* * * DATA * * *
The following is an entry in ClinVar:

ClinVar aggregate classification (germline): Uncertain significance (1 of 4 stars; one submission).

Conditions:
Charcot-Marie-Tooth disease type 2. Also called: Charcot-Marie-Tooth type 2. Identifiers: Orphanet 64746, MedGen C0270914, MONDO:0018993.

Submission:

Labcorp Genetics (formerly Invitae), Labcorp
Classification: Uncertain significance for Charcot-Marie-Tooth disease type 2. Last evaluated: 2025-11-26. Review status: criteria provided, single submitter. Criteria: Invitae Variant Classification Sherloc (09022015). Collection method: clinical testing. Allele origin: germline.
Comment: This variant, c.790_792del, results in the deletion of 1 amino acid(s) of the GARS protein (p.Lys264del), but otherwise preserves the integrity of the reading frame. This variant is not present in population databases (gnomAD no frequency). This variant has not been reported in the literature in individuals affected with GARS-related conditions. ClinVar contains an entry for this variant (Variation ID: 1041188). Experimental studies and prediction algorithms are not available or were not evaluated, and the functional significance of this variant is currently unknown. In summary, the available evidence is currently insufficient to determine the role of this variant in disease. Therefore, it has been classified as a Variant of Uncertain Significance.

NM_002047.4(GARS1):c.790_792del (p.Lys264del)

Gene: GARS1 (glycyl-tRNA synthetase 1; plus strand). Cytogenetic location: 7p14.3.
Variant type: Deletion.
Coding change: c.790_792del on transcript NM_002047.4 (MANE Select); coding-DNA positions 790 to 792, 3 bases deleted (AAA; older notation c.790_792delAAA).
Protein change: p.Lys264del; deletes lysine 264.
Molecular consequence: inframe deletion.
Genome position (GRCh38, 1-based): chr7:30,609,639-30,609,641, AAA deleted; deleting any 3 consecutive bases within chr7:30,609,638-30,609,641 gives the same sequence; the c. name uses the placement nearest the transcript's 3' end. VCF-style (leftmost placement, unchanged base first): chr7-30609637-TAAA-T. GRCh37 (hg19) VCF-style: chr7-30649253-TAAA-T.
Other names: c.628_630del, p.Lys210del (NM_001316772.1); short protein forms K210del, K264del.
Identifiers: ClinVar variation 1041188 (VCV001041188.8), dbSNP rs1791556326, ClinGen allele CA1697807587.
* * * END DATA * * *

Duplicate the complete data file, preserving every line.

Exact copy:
The following is an entry in ClinVar:

ClinVar aggregate classification (germline): Uncertain significance (1 of 4 stars; one submission).

Conditions:
Charcot-Marie-Tooth disease type 2. Also called: Charcot-Marie-Tooth type 2. Identifiers: Orphanet 64746, MedGen C0270914, MONDO:0018993.

Submission:

Labcorp Genetics (formerly Invitae), Labcorp
Classification: Uncertain significance for Charcot-Marie-Tooth disease type 2. Last evaluated: 2025-11-26. Review status: criteria provided, single submitter. Criteria: Invitae Variant Classification Sherloc (09022015). Collection method: clinical testing. Allele origin: germline.
Comment: This variant, c.790_792del, results in the deletion of 1 amino acid(s) of the GARS protein (p.Lys264del), but otherwise preserves the integrity of the reading frame. This variant is not present in population databases (gnomAD no frequency). This variant has not been reported in the literature in individuals affected with GARS-related conditions. ClinVar contains an entry for this variant (Variation ID: 1041188). Experimental studies and prediction algorithms are not available or were not evaluated, and the functional significance of this variant is currently unknown. In summary, the available evidence is currently insufficient to determine the role of this variant in disease. Therefore, it has been classified as a Variant of Uncertain Significance.

NM_002047.4(GARS1):c.790_792del (p.Lys264del)

Gene: GARS1 (glycyl-tRNA synthetase 1; plus strand). Cytogenetic location: 7p14.3.
Variant type: Deletion.
Coding change: c.790_792del on transcript NM_002047.4 (MANE Select); coding-DNA positions 790 to 792, 3 bases deleted (AAA; older notation c.790_792delAAA).
Protein change: p.Lys264del; deletes lysine 264.
Molecular consequence: inframe deletion.
Genome position (GRCh38, 1-based): chr7:30,609,639-30,609,641, AAA deleted; deleting any 3 consecutive bases within chr7:30,609,638-30,609,641 gives the same sequence; the c. name uses the placement nearest the transcript's 3' end. VCF-style (leftmost placement, unchanged base first): chr7-30609637-TAAA-T. GRCh37 (hg19) VCF-style: chr7-30649253-TAAA-T.
Other names: c.628_630del, p.Lys210del (NM_001316772.1); short protein forms K210del, K264del.
Identifiers: ClinVar variation 1041188 (VCV001041188.8), dbSNP rs1791556326, ClinGen allele CA1697807587.